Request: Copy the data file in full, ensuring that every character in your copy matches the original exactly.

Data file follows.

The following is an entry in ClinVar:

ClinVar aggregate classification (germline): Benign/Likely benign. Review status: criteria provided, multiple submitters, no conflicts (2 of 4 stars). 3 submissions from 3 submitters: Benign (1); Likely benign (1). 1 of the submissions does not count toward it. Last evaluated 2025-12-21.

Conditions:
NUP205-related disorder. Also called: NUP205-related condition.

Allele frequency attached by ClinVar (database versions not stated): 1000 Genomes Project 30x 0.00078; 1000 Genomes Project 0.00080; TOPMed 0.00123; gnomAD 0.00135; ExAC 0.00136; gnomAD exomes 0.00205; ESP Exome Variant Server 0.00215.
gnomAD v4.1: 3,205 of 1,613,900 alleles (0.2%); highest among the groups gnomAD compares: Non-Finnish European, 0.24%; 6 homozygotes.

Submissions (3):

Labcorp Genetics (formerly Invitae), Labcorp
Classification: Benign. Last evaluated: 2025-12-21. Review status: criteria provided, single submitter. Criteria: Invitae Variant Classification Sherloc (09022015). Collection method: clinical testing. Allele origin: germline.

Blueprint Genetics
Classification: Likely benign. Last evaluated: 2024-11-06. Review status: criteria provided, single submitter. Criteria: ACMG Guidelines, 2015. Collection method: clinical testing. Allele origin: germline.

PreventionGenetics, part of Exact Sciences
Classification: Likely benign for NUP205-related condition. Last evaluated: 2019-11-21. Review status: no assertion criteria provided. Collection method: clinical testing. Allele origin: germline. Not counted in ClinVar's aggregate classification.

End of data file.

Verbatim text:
The following is an entry in ClinVar:

ClinVar aggregate classification (germline): Benign/Likely benign. Review status: criteria provided, multiple submitters, no conflicts (2 of 4 stars). 3 submissions from 3 submitters: Benign (1); Likely benign (1). 1 of the submissions does not count toward it. Last evaluated 2025-12-21.

Conditions:
NUP205-related disorder. Also called: NUP205-related condition.

Allele frequency attached by ClinVar (database versions not stated): 1000 Genomes Project 30x 0.00078; 1000 Genomes Project 0.00080; TOPMed 0.00123; gnomAD 0.00135; ExAC 0.00136; gnomAD exomes 0.00205; ESP Exome Variant Server 0.00215.
gnomAD v4.1: 3,205 of 1,613,900 alleles (0.2%); highest among the groups gnomAD compares: Non-Finnish European, 0.24%; 6 homozygotes.

Submissions (3):

Labcorp Genetics (formerly Invitae), Labcorp
Classification: Benign. Last evaluated: 2025-12-21. Review status: criteria provided, single submitter. Criteria: Invitae Variant Classification Sherloc (09022015). Collection method: clinical testing. Allele origin: germline.

Blueprint Genetics
Classification: Likely benign. Last evaluated: 2024-11-06. Review status: criteria provided, single submitter. Criteria: ACMG Guidelines, 2015. Collection method: clinical testing. Allele origin: germline.

PreventionGenetics, part of Exact Sciences
Classification: Likely benign for NUP205-related condition. Last evaluated: 2019-11-21. Review status: no assertion criteria provided. Collection method: clinical testing. Allele origin: germline. Not counted in ClinVar's aggregate classification.